April 6, 2021, 8:44 a.m. News Staff — Less than a month after the U.S. Preventive Services Task Force issued a final recommendation statement on screening for lung cancer with low-dose CT, the Academy has published an updated recommendation on the topic.
The updated recommendation, posted on March 31, states that the Academy supports the task force’s recommendation for annual screening for lung cancer with low-dose CT in adults aged 50 to 80 years who have a 20 pack-year smoking history and currently smoke or have quit within the past 15 years.
The Academy further states that it reviewed the evidence published in the USPSTF’s final evidence review and determined that there was enough evidence to support a “B”-level recommendation for screening for lung cancer in adults at increased risk.
However, the AAFP acknowledges that the harms associated with annual screening with low-dose CT are not fully known at this time, and that there are numerous barriers to lung cancer screening in the community setting.
The updated recommendation also states that screening should be discontinued once a person has not smoked for 15 years or develops a health problem that substantially limits life expectancy or the ability or willingness to have curative lung surgery.
Finally, the Academy is calling for more research to determine the harms associated with screening with low-dose CT and to address barriers to care among communities of color.
The Academy’s updated recommendation varies considerably from its previous recommendation on the topic, which was published in 2013.
In 2013, the AAFP did not support the USPSTF recommendation for annual screening for lung cancer with low-dose CT in adults ages 55 to 80 who have a 30 pack-year smoking history and currently smoke or have quit within the past 15 years (also a “B”-level recommendation). Instead, the Academy expressed concern that the USPSTF’s recommendation was based primarily on the results of one study, the National Lung Screening Trial, and concluded that there was insufficient evidence to recommend for or against screening.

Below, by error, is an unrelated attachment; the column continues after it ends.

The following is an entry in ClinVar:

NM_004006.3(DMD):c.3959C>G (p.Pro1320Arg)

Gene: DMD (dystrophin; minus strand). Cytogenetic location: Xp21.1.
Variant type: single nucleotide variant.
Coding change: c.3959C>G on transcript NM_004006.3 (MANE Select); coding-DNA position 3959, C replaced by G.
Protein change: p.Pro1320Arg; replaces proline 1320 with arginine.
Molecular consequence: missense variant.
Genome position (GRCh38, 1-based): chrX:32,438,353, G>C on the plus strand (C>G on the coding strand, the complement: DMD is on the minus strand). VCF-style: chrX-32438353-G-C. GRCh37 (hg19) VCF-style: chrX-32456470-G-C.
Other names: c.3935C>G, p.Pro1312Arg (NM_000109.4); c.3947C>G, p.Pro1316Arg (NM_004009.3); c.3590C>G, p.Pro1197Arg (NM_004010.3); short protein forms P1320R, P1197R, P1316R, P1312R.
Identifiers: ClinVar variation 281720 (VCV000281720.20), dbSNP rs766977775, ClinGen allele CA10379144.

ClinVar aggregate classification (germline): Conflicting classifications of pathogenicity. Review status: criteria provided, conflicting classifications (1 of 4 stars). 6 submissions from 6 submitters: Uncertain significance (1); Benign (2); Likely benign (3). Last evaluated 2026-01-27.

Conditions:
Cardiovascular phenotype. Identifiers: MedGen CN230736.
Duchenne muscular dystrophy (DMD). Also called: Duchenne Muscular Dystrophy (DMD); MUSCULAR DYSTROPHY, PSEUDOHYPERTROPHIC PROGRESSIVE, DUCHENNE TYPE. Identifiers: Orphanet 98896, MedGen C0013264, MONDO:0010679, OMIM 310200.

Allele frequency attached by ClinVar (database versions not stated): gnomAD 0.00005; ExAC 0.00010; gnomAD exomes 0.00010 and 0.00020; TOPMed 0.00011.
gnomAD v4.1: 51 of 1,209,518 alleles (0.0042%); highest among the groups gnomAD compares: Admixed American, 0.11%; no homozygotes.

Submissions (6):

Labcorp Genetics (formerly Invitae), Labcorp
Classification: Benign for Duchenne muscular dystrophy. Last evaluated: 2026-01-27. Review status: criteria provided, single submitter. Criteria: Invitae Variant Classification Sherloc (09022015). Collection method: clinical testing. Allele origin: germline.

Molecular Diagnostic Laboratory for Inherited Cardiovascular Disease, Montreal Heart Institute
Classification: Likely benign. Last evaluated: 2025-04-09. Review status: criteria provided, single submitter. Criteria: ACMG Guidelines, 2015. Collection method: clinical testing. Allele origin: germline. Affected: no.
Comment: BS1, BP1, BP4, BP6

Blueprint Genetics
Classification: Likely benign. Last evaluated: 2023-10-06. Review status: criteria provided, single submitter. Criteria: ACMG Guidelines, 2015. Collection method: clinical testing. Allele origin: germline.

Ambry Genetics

After the USPSTF posted the updated final statement and evidence review, the data were reviewed by the Commission on Health of the Public and Science, which recommended support. Commission chair Sarah Coles, M.D., noted that results from the Nederlands-Leuvens Longkanker Screenings Onderzoek (NELSON) trial and other studies indicate that lung cancer screening does reduce mortality related to lung cancer, even if it doesn’t impact all-cause mortality. This is similar to recommendations for other screenings, like breast cancer screening. However, data are still needed for those populations not included in high numbers in the trials, namely women and individuals of color.
Additionally, Coles said there were concerns over the lack of evidence for screening intervals and potential issues extrapolating the trial data from university settings to the community setting, which may disproportionately impact rural and urban underserved settings and communities of color.
The AAFP maintains a collection of preventive services recommendations on its website. Members are invited to visit the Patient Care section of AAFP.org to review the recommendations and learn more about the Academy’s guideline development process.